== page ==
They may work different jobs — for different agencies.
But there’s one thing they have in common: They’re all artists.
Make that two things, because they’re also part of the annual Las Vegas City Hall exhibit showcasing public employees’ artistic talents.
The exhibit — at the second-floor Chamber Gallery — features paintings, photographs and ceramics, with portraits, landscapes and abstracts in the mix, curated by Clay Arts Vegas co-owner Peter Jakubowski. (Jakubowski’s had a busy fall; in addition to teaching at UNLV, he also designed the lighting for Nevada Ballet Theatre’s annual production of “The Nutcracker.”)
The artworks featured in this year’s employee exhibit cover a wide range, from traditional to contemporary/concept based, according to Jeanne Voltura, who oversees four gallery spaces operated by the city of Las Vegas, including the City Hall Chamber Gallery.
But Voltura’s not only the gallery director, she’s also an artist, represented in the exhibit by “Hairamerican Roulette,” which depicts the distinctive hairstyles of 2016’s presidential candidates — in embroidery.
Voltura created it for the yearlong “Dishing It Out” political satire series, but it “was the only thing I made last year,” she admits. “Too much to do at work and at home.”
That pronouncement could serve as the motto for many of the artists represented in the City Hall show.
“I’m a moonlighter for sure,” notes Sandra Margarita Ward Craig, who works at Las Vegas’ Charleston Heights Arts Center — and has been submitting her work to the public employee exhibit for more than five years.
Craig has two pieces in the current exhibit.
One is a wood carving of a quetzal — the brightly plumed bird that was a favorite of her late father.
Craig’s painting “Loteria: Tabla 11,” meanwhile, depicts the title game in progress, with mixed and matched cards — some real and some created for the painting, which she originally did for the Winchester Cultural Center’s annual Day of the Dead festival.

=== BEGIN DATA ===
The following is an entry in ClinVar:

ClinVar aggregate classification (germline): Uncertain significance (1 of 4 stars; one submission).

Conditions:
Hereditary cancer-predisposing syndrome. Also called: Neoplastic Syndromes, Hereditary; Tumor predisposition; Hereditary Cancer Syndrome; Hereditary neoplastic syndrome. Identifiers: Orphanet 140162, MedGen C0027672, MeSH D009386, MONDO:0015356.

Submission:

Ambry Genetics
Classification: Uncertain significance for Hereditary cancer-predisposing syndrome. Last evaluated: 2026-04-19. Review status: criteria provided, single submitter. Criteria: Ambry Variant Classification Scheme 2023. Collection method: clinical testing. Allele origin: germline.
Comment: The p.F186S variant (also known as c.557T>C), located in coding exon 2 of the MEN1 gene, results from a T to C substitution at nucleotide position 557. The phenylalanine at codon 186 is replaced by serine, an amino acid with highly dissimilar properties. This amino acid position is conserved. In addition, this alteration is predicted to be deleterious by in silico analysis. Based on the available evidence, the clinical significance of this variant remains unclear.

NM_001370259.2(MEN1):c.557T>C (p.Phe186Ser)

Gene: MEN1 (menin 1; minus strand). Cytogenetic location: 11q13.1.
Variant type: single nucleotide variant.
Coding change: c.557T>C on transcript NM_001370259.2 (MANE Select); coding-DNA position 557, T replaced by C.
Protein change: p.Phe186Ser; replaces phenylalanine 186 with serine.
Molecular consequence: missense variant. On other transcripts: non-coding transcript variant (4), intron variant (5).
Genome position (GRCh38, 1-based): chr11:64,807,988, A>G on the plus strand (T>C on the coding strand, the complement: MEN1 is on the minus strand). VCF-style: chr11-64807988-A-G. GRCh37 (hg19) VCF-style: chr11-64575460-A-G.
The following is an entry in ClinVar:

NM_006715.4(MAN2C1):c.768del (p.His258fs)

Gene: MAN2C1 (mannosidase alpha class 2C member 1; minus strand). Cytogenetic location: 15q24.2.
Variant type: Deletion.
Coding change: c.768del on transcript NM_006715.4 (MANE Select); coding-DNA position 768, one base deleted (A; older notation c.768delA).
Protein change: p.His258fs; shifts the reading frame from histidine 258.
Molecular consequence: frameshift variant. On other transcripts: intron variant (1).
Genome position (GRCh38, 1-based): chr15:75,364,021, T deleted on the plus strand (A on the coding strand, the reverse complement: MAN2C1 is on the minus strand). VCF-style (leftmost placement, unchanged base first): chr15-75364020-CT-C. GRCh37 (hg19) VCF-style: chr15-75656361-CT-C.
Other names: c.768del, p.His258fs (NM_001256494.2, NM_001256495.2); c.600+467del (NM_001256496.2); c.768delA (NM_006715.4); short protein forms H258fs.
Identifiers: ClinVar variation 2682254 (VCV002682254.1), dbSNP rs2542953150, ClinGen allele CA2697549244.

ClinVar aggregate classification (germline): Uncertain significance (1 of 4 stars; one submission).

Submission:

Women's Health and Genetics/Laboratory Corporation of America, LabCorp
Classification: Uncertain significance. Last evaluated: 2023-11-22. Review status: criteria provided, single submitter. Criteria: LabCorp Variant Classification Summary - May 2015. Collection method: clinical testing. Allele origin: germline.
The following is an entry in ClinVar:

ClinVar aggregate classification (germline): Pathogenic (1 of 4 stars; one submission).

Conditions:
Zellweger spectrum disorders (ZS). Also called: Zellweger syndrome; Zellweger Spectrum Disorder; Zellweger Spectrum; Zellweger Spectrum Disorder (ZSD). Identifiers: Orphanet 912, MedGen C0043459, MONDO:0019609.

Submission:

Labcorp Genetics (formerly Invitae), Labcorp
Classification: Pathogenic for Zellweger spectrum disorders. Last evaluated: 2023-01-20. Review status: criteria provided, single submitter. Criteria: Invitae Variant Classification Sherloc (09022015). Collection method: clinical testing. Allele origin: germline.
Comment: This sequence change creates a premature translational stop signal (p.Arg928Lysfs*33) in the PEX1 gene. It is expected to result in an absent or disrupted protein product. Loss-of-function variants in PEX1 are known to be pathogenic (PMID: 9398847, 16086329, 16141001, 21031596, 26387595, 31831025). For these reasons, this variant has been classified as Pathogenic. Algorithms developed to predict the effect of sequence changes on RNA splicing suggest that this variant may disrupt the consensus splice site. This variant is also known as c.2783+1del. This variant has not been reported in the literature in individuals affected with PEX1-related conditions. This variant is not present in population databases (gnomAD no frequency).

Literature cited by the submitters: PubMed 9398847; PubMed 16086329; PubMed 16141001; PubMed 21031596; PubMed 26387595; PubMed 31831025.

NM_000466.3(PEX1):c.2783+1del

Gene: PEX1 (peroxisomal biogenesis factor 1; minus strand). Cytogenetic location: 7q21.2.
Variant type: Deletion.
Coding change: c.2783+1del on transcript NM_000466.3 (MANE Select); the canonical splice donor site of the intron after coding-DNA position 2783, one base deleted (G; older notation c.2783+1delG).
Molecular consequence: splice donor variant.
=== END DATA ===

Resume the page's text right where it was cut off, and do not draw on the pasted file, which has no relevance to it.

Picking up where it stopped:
Speaking of the Winchester center, once-and-future employee Irma Varela, who’ll be returning there in January, is represented by three color photographs.
Two are nature studies of Clark County Wetlands Park; the third is a night shot of an illuminated bridge in Grand Rapids, Michigan, taken while Varela was attending a conference of state arts agencies.
“I always wanted to say, ‘I’m an artist,’ ” Varela says. “I said, this time, I should enter something.’ ”
Jan Bennett, who has two oil paintings in the exhibit, recently retired after 24 years working for Nevada’s Occupational Safety and Health Administration — and, before that, the adult parole and probation departments.
“I always did some kind of crafts or hobbies,” notes Bennett, who now teaches art at a local studio. “It’s been my love for many, many years. With the teaching, it’s kind of my part-time career.”
Yasmine Redding, who teaches ceramics for the city of Henderson, describes herself as “a part-time everything,” with current stints as a substitute classroom teacher — and chauffeur for her children.
“This is my first time doing this,” she says of her azurite platter, marked by swirling blue hues and the only 3-D piece in the exhibit.
“I teach adults how to throw on the pottery wheel,” Redding says. “I’m forced to create stuff. I always get inspiration from my students.”
For Melody Smith, who works in the Clark County assessor’s office, “nobody would be seeing” her work — and that of some others featured in the exhibit — “if it weren’t for shows like this.”
Her oil painting “Ocean Tint” captures a solitary figure standing on a beach.
Other artworks featured in the exhibit range from the surreal (in Margaret DeClerk’s “Serpent de Cheveux,” a snake entwines itself in a woman’s braided hair) to the abstract (Kent LeFevre’s shimmering photowrap “Silver Lake”).
The employee exhibit is in its sixth year, Voltura notes.
It began as a show for Las Vegas employees, but it was opened up to public employees from other Nevada agencies as well, she adds.
The exhibit’s existence provides an incentive for artists such as Smith to complete paintings for the annual show.
Given her work and family responsibilities, carving out creative time can be a challenge, she admits. “But it’s worth it.”
Read more from Carol Cling at reviewjournalcom. Contact her at firstname.lastname@example.org and follow @CarolSCling on Twitter.
What: Public Employee Art Exhibit
When: 7 a.m.-5:30 p.m. weekdays (closed weekends and holidays) through Feb. 2
Where: Las Vegas City Hall Chamber Gallery, 495 S. Main St. (second floor)
Admission: Free (702-229-1012, www.artslasvegas.org)